Engine Storage 101:The 30-Day Rule

Manufacturers suggest that engine inactivity in excess of 30 days might require the need for special preservation methods to fight corrosion.

Everyone knows that like vehicles, parking aircraft for long periods of time is just a bad idea, yet we see more otherwise good machines left in the weeds for months and even years. Shamefully, some don’t even have cowl plugs installed. Someone will pay the price for these engines that simply sat too long, grossly unprotected.

How long is too long? It depends on the climate and how the engine was cared for during its time of rest. And as you would suspect, corrosion is the enemy. Herewith are some tips worth considering when parking the engine for long periods.

Moisture Is Bad

You don’t have to be a combustion engineer to understand that corrosion in aircraft piston engines results from moisture being introduced into internal engine parts. In addition to ambient moisture, corrosion is also supported from the byproducts of combustion, which include moisture that contaminates the engine’s lubricating system and helps to form acidic byproducts in the oil.

According to Lycoming, “Our experience has shown that in regions of high humidity, active corrosion can be found on cylinder walls of new engines inoperative for periods as brief as two days. In engines that have accumulated 50 hours or more time in service in a short period, the cylinder walls will have acquired a varnish that tends to protect them from corrosive action; such engines under favorable atmospheric conditions can remain inactive for several weeks without evidence of damage by corrosion.” Lycoming goes on to reiterate that aircraft operated close to oceans, lakes, rivers and in humid regions have a greater need for engine preservation than engines operated in arid regions.

Conversely, for those engines subject to moderate amounts of blow-by and relatively high oil consumption, accumulating moisture and acid in the oil is a foregone conclusion, regardless of how often the aircraft flies.

In some respects, we can do only so much to keep the damaging impact of corrosion to a minimum, but some form of storage should be considered when limited operation and frequent periods of downtime are expected. Also, think in terms of shelf life because this would also be applicable to engines removed from the aircraft awaiting reinstallation at a later date. We know plenty of newly overhauled engines sit for long periods of time in unheated hangars.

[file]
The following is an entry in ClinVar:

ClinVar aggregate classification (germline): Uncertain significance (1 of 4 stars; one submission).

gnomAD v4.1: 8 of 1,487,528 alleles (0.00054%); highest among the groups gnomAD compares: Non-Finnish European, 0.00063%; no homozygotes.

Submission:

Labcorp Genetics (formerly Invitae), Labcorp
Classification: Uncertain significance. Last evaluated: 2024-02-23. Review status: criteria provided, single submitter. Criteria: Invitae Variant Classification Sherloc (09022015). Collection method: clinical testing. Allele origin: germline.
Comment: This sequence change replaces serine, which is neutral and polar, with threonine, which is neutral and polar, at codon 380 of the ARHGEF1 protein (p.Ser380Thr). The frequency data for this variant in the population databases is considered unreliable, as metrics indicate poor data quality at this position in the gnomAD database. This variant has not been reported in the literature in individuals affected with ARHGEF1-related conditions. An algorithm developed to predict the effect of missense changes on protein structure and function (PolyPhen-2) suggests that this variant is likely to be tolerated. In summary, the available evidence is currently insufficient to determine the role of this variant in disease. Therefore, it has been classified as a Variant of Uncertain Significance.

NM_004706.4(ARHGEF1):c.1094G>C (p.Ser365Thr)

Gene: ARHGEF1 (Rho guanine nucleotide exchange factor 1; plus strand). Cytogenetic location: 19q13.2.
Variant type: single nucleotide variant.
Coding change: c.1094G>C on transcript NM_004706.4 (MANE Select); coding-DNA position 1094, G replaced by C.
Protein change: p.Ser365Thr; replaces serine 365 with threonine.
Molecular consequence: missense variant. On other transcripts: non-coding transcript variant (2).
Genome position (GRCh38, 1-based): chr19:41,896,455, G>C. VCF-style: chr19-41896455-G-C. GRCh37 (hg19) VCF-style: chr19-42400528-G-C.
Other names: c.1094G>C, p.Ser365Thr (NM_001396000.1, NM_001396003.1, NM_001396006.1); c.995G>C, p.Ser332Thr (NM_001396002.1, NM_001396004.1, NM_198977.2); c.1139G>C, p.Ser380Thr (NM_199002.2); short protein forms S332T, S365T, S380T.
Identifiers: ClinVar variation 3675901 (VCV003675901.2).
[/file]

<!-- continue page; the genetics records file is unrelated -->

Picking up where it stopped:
The Continental Motors bulletin on engine storage is Service Information Letter 99-1, which has a specific checklist of products and procedures. There is also one published for fuel injection systems, SB 99-8B. For Lycoming engines the general publication is Service Letter L180B.

Dyer 210 engine covers
Reader Scott Dyer sent us this photo showing the real way to treat an engine that sits for even short periods of time. A cowl blanket and engine heat can pay back big.

Should You Ground Run?

Tempted to make tracks to the airport and fire up a slumbering engine for a few minutes of ground running? It won’t get hot enough to do much good. It might do more damage than good. To quote Lycoming again: “Engine temperature and length of operating time are very important in controlling rust and corrosion. The desired flight time for air-cooled engines is at least one continuous hour at oil temperatures of 165 degrees F to 200 degrees F at intervals not to exceed 30 days, depending on location and storage conditions.” That one hour of operation does not include taxi, takeoff and landing time. According to Lycoming, if recommended oil temperatures are not obtainable, contact the aircraft manufacturer for oil cooler winterization plates.

More than one tech told us that engines that are not operated in flight to normal operating temperatures at least once a week should be managed under some preservation or storage program to reduce the effects of corrosion.